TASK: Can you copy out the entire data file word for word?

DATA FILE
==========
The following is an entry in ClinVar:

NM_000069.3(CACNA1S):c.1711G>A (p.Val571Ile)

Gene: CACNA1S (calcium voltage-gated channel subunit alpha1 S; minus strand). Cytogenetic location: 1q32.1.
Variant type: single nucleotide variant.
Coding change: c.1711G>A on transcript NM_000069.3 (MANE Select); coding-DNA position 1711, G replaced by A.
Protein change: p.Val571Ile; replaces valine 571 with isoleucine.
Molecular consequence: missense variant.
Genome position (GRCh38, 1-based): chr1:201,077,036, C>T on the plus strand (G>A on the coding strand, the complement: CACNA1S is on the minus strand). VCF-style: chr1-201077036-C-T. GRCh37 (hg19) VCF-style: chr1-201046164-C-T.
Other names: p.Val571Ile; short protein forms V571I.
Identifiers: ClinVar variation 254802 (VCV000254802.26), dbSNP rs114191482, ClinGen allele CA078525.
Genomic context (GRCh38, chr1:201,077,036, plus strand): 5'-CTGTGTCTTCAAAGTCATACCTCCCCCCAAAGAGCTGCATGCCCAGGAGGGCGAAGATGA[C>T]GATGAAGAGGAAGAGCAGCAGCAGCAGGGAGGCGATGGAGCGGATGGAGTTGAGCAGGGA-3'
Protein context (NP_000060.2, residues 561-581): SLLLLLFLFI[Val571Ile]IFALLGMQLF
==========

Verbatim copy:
The following is an entry in ClinVar:

NM_000069.3(CACNA1S):c.1711G>A (p.Val571Ile)

Gene: CACNA1S (calcium voltage-gated channel subunit alpha1 S; minus strand). Cytogenetic location: 1q32.1.
Variant type: single nucleotide variant.
Coding change: c.1711G>A on transcript NM_000069.3 (MANE Select); coding-DNA position 1711, G replaced by A.
Protein change: p.Val571Ile; replaces valine 571 with isoleucine.
Molecular consequence: missense variant.
Genome position (GRCh38, 1-based): chr1:201,077,036, C>T on the plus strand (G>A on the coding strand, the complement: CACNA1S is on the minus strand). VCF-style: chr1-201077036-C-T. GRCh37 (hg19) VCF-style: chr1-201046164-C-T.
Other names: p.Val571Ile; short protein forms V571I.
Identifiers: ClinVar variation 254802 (VCV000254802.26), dbSNP rs114191482, ClinGen allele CA078525.
Genomic context (GRCh38, chr1:201,077,036, plus strand): 5'-CTGTGTCTTCAAAGTCATACCTCCCCCCAAAGAGCTGCATGCCCAGGAGGGCGAAGATGA[C>T]GATGAAGAGGAAGAGCAGCAGCAGCAGGGAGGCGATGGAGCGGATGGAGTTGAGCAGGGA-3'
Protein context (NP_000060.2, residues 561-581): SLLLLLFLFI[Val571Ile]IFALLGMQLF